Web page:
Rebel Sounds – Culture Under Attack at IWM

The Imperial War Museum in London has a season called Culture Under Attack – “a season of exhibitions and events that explore how conflict threatens those things the help make our lives worth living”.  This is in three parts – What Remains, exploring why cultural heritage is attacked during war, Art In Exile, about how art was evacuated during the Second World War, and Rebel Sounds, “an immersive exhibition that uncovers how people have used music to resist, rebel and speak out against war and oppression”.



This is a small exhibit, and it was the Rebel Sounds section that I was initially interested in.  I’m not sure I’d call it immersive (unless immersive means putting headphones on) but the four cases are similar inasmuch as the people involved were potentially risking their lives to continue playing, broadcasting, distributing or listening to music.  There are four studies – Jazz and Swing in Nazi Germany, Good Vibrations records in Northern Ireland during the Troubles, Radio B92 in Belgrade in Serbia during the war in the Eighties, and a band formed in Mali in 2012 called Songhoy Blues, when Mali was subject to Sharia law.  I knew about the Nazi ban on Swing (mainly because of the film Swing Kids!) and I knew the Good Vibrations story.


IMG_6453Radio B92 and Songhoy Blues were both new to me.  Apart from being constantly shut down by an authoritarian and violent dictatorship, at one point B92 were told they could only broadcast music (no talking) so they just played Public Enemy’s Fight The Power on repeat.  The guitarist from Songhoy Blues (Songhoy describes the bands ethnicity, members of the Songhai people) moved from Timbuktu to Bamako, and describes having to hide his guitar under the seat on the bus in case it got him arrested.  I guess we all believe we’re capable of acts of bravery, but I never really considered carrying my guitar on a bus as brave.  Equally, I never went to a gig where there was a lookout in case the Gestapo and Hitler Youth arrived.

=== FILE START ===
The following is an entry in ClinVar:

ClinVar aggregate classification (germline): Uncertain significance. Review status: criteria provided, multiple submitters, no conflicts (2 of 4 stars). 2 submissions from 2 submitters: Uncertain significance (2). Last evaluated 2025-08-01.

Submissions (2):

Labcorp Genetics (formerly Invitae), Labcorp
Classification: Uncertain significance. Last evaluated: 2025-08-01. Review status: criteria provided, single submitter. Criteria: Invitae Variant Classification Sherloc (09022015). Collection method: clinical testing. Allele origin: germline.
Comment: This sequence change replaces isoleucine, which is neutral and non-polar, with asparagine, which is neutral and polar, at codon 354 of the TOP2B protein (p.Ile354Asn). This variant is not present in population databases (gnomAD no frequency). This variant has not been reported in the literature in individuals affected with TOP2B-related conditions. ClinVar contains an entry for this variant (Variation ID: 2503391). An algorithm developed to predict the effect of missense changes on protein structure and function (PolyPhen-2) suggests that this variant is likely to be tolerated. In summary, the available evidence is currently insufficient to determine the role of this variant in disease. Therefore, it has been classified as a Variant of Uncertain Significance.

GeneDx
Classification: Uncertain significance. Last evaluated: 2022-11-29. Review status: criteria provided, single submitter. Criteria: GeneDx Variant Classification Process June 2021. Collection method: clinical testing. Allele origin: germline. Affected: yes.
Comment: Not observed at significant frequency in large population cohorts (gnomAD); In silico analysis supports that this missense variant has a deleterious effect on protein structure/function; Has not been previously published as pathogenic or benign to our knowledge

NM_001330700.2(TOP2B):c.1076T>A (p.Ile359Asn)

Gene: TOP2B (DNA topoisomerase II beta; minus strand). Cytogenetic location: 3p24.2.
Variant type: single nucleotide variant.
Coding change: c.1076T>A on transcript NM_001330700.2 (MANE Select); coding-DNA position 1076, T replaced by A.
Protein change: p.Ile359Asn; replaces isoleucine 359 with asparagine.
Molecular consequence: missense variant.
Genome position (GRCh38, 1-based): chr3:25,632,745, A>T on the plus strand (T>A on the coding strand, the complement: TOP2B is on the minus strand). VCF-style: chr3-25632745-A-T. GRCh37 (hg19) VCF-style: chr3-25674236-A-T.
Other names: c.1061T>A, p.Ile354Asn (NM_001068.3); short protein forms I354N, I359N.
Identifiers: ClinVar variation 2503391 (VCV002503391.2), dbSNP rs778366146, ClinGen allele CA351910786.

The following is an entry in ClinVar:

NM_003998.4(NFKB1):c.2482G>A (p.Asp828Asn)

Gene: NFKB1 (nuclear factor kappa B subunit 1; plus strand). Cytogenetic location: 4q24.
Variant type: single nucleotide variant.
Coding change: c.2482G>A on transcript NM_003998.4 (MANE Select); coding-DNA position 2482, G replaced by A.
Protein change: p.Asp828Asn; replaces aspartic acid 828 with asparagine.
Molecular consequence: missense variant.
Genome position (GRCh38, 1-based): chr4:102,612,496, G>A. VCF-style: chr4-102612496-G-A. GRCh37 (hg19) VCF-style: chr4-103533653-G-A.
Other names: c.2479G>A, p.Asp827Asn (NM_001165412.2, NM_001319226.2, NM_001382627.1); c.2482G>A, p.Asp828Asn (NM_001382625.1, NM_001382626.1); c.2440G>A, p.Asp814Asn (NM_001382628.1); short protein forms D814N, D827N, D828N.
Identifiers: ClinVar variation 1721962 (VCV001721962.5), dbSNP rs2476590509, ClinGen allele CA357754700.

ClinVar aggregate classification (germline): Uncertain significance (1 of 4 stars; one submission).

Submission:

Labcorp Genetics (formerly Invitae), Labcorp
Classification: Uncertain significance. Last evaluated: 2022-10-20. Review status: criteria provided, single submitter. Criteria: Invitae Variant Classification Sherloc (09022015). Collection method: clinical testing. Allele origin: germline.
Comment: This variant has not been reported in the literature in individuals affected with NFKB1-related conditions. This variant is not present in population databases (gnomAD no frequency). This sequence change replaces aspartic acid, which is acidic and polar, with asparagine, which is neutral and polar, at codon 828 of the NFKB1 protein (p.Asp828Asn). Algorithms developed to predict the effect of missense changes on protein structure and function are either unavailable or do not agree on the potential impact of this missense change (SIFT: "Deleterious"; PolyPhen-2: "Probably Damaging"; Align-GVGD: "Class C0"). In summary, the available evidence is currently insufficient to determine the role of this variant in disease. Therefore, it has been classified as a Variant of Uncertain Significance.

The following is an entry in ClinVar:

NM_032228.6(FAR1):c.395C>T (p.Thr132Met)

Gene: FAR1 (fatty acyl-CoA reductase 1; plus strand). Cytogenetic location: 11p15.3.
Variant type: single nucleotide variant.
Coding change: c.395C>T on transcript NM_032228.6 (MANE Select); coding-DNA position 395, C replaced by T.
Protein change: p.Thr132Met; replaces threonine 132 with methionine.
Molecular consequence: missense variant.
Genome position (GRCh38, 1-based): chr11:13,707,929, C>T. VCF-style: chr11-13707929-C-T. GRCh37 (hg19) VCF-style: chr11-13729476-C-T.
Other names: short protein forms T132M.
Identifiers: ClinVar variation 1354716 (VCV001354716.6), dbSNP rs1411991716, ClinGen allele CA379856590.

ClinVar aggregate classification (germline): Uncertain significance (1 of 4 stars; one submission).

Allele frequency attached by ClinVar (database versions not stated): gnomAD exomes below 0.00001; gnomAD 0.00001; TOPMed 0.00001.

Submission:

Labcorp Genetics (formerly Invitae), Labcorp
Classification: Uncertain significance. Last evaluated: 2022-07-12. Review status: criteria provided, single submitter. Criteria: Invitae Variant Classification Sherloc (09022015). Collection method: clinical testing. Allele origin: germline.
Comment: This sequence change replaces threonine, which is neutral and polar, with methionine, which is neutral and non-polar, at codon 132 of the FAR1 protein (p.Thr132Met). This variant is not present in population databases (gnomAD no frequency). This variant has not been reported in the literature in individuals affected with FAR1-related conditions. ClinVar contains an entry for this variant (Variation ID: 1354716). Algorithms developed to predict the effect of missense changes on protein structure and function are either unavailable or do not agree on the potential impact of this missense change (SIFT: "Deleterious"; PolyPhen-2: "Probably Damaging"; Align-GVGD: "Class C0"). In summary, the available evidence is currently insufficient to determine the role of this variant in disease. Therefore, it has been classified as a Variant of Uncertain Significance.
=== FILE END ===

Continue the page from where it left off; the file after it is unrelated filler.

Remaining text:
Other highlights were learning about the quarry in Wiltshire where they hid artworks during the Second World War in the Art In Exile part, and a bit of a lesson in the What Remains rooms – basically, a series of pictures of rubble where beautiful buildings used to be, but no less moving for that.
But Culture Under Attack isn’t just these few rooms, it’s also concerts and presentations and live things.  You can find out more here.  (On the general point of the IWM, it’s a really good place.  They have proper, thoughtful exhibits, and it’s all free.  So go, I recommend it).
Like all good exhibits, it didn’t tell me everything I wanted to know, and I’ve since researched more on Songhoy Blues and B92, and the quarry in Wiltshire.  I’m currently busy making Agitprop music, but am I really willing to risk injury or death in order to make a political point, even when I’m clearly morally right?  Not sure, to be honest.  You’d hope so, but let’s also hope I never have to find out.
A final word from B92 – “Don’t trust anyone, not even us”

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